Third round. He faces another barrage, rights then lefts. He wobbles, knees akimbo, if that is possible and after this mauling it probably is. He hits the floor. Face down, stay down. You have proved your point, go collect your dough. Once again, as if on call, a distant muted echo hits his brain, his egg- scrambled brain, don’t give up the fight. He is ready this time though, smart, maybe not ring smart but life smart now. Tomorrow is another day. Hell, there are always other days. If not me then some young hungry guy, some barrio guy, some ghetto guy, hell, maybe both. His brain says… Out.
As he lays on the cooling board locker room gurney he remember old Sam, damn, money-fisted old Sam, and what he said before that last fight. Or was it some other guy. Well, some old guy, met, or guys like him, met long ago said going into the damn fight and I quote, he said struggle, struggle. Ya, it was easy for you to say, buddy. You didn’t have to go three rounds with the guy. Jesus he never let up even with those fatigued eyes. Give me those damn white flags, jesus.
Funny though he noticed as he was carried out to the locker room that white flags, or not, the crowd, not a crowd, no, a horde, a beastly horde, was sullen, not like the old days when they would sent up a Bronx cheer. This was no time to stick out with white flags (or bloodied red ones, for that matter).
Later, dressed, white flags placed in back pockets, he jumped out of the way of the hordes passing through the doors after the feature fight, the horde passing brushing him lightly, not aware, not apparently aware of the white flags. Good. What did that other guy, that old guy say, say, oh yes, struggle.
Ancient dreams, dreams, Reflections In A Fierce Wind, Magical Realism 101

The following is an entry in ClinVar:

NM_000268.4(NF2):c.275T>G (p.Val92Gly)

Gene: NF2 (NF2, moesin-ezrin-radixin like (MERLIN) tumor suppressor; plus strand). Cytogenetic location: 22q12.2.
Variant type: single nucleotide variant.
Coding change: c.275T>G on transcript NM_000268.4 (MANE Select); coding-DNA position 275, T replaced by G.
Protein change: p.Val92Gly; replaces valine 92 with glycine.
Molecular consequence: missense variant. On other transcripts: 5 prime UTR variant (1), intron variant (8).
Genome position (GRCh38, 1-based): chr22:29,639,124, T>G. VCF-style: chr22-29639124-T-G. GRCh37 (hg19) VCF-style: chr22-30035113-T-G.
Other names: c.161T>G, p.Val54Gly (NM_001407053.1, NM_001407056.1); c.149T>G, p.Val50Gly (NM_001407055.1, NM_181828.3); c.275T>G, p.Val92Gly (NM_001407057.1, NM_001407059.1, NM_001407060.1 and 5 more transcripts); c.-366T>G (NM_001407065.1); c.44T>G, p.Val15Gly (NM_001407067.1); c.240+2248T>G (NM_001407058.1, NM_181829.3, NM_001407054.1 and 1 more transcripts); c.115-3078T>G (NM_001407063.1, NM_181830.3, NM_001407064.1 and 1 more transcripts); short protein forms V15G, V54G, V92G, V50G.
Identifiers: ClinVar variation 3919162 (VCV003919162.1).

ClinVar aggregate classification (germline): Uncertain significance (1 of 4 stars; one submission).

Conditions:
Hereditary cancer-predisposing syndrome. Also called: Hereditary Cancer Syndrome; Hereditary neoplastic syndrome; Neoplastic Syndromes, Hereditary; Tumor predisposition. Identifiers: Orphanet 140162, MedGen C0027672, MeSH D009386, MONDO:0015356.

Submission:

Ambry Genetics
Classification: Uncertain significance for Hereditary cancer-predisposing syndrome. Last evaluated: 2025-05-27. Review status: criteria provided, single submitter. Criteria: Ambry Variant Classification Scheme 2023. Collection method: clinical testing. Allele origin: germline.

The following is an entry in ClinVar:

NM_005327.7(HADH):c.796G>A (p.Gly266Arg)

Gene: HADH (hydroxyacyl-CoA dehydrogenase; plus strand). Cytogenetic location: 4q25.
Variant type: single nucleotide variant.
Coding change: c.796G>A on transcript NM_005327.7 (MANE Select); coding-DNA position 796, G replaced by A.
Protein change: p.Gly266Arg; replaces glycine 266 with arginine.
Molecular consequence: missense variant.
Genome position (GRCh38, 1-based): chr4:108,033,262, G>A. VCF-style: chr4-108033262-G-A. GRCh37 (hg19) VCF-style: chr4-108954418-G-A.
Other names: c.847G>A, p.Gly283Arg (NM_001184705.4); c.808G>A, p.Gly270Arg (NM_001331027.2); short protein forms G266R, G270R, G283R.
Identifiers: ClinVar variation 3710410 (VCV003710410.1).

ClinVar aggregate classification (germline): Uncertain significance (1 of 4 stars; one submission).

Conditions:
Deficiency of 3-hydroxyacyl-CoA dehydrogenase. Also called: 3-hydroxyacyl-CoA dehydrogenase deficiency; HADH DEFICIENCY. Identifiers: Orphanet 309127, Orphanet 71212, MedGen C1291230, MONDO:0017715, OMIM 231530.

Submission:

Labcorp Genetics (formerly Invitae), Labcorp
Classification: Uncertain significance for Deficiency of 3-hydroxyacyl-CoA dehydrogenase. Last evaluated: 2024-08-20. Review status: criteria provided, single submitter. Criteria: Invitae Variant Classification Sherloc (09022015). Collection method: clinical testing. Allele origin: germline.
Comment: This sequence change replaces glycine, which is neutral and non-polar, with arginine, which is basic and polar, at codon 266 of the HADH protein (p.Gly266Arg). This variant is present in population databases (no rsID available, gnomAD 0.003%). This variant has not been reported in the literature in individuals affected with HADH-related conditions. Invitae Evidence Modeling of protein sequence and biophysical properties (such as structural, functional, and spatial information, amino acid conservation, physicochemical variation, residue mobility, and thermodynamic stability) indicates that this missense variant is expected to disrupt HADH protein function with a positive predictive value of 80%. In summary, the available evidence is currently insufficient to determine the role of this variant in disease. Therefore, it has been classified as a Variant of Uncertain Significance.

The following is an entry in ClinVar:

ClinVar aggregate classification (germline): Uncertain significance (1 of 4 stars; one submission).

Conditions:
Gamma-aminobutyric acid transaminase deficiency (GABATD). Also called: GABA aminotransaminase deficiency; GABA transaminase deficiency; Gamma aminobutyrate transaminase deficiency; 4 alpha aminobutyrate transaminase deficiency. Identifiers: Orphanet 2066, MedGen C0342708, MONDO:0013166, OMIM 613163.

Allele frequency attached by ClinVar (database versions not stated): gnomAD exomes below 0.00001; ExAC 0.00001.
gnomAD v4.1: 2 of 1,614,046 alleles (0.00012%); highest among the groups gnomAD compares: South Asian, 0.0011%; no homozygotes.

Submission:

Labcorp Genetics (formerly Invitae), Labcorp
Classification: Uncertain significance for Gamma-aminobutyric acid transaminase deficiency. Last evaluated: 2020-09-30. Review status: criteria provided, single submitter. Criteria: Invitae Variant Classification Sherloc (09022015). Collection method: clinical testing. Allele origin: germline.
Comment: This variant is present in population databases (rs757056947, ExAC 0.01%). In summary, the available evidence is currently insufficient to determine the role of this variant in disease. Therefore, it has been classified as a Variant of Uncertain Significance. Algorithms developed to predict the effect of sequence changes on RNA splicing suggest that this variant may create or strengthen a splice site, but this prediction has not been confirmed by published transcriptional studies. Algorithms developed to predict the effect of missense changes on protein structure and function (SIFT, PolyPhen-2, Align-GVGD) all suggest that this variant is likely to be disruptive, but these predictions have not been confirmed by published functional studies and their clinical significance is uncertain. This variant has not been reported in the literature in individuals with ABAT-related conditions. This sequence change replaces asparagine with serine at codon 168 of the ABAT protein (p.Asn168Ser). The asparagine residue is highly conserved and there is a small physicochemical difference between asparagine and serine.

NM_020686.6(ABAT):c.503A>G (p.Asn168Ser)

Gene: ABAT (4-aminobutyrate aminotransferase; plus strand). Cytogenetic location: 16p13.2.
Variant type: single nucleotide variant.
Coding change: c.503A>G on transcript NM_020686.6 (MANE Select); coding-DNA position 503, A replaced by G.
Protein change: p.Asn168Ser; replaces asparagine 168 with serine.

One more battle, one more, please, one more, one fight against the greed cowboy and Indians night, one more questing for the blue-pink great American night dream, and one more struggle against no dreams. He, maybe a little punch-drunk, maybe suffering egg-scrabbled brains after one too many fights, chained himself, well not really chained, but more like tied himself to the black wrought-iron fence in front of the big white house with his white handkerchief. Gone are retreat flags, sullen retreat and pondering armchair flags. Another guy, shaking the clotting snow off his old army jacket still useful against driving winds and off-hand city snows, did the same except he used some plastic hand-cuff-like stuff. A couple of women, bundled knowingly against all weathers just stood there, hard against that ebony-etched fence, if can you believe it, they just stood there. Others, milling around, disorderly in a way, started chanting after someone starts om-ing, om-ing out of Allen Ginsberg Howl nights, or at least Jack Kerouac Big Sur splashes. The scene was now complete, or almost complete. Now, for once he knew, knew for sure, that it wasn’t Ms. Cora whom he needed to worry about, and that his black and white television child dream was a different thing altogether. A ruse. And he had no longer to worry about flags, white or red. Just keep pushing against immorality. But who, just a child, could have known that back then.